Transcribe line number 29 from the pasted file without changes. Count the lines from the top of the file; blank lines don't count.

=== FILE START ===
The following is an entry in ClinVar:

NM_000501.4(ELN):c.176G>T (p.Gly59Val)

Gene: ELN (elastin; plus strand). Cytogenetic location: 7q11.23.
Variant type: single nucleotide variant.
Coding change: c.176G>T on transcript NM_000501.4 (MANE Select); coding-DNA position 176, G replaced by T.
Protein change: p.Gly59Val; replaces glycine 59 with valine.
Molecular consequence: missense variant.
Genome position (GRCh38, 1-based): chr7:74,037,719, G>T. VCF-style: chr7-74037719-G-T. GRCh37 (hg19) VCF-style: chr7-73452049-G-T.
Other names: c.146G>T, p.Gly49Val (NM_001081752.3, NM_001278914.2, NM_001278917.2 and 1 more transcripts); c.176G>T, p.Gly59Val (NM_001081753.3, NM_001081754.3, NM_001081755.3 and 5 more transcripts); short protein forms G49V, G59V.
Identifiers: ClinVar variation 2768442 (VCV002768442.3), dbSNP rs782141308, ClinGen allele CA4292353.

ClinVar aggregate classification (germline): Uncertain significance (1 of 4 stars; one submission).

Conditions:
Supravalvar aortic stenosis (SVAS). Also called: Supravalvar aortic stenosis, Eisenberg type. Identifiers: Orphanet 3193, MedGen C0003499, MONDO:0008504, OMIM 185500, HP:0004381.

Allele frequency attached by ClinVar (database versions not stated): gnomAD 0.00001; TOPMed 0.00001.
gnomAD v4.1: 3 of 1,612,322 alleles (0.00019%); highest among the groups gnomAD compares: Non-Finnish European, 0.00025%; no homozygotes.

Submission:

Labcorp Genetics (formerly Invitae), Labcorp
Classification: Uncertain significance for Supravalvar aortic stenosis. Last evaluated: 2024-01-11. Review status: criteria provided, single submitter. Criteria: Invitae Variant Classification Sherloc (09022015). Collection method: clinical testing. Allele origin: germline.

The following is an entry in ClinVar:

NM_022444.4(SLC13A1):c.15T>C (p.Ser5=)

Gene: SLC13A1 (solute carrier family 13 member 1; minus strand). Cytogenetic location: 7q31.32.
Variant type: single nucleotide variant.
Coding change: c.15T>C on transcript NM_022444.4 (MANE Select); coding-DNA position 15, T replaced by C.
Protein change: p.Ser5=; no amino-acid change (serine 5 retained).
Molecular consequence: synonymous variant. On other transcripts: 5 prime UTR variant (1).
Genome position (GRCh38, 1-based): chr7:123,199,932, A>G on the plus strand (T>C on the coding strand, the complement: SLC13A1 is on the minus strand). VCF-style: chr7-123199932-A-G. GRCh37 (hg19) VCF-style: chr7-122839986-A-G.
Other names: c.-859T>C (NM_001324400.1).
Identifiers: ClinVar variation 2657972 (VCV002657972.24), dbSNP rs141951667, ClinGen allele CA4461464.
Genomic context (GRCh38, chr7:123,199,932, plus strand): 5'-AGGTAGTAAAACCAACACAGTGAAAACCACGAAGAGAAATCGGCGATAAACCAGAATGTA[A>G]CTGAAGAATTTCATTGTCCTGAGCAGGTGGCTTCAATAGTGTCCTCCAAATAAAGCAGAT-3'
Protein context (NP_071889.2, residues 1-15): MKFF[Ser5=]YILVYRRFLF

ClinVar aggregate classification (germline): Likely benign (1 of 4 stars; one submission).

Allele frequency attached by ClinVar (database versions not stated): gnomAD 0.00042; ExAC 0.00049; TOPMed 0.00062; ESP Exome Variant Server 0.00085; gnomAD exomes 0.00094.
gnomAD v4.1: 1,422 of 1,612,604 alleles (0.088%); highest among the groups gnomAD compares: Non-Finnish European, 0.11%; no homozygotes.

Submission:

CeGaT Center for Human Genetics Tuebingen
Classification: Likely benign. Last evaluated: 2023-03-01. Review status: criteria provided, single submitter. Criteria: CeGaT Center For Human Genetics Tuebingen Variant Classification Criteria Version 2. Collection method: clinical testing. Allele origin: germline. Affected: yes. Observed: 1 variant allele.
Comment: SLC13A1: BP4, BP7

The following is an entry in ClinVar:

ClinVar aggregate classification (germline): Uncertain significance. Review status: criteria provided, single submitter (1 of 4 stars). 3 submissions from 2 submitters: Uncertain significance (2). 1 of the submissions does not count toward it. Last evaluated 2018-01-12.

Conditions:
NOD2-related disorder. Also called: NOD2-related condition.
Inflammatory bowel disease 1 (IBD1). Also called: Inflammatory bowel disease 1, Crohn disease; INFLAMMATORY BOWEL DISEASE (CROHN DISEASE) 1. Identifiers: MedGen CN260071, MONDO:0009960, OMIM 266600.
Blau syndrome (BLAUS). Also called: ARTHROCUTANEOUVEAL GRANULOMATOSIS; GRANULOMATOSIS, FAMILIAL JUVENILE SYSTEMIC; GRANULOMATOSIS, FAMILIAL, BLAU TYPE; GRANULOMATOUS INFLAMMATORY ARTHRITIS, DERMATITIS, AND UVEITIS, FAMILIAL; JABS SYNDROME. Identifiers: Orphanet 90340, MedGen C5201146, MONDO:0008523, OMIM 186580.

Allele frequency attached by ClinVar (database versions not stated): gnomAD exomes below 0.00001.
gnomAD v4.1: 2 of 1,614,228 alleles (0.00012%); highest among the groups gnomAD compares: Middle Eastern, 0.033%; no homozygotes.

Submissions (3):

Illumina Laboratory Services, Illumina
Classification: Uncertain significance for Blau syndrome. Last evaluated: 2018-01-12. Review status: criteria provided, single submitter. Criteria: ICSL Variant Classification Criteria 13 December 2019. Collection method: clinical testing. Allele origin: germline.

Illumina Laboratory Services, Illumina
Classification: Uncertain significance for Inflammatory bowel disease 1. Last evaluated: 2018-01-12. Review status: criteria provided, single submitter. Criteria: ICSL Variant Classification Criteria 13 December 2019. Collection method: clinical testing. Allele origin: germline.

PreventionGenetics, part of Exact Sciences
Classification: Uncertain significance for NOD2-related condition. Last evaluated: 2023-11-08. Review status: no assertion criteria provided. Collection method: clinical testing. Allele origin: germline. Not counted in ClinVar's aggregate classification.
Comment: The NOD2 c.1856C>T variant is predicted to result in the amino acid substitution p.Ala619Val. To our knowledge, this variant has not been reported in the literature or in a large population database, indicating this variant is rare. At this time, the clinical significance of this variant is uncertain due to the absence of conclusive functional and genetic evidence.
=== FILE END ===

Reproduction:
Genomic context (GRCh38, chr7:123,199,932, plus strand): 5'-AGGTAGTAAAACCAACACAGTGAAAACCACGAAGAGAAATCGGCGATAAACCAGAATGTA[A>G]CTGAAGAATTTCATTGTCCTGAGCAGGTGGCTTCAATAGTGTCCTCCAAATAAAGCAGAT-3'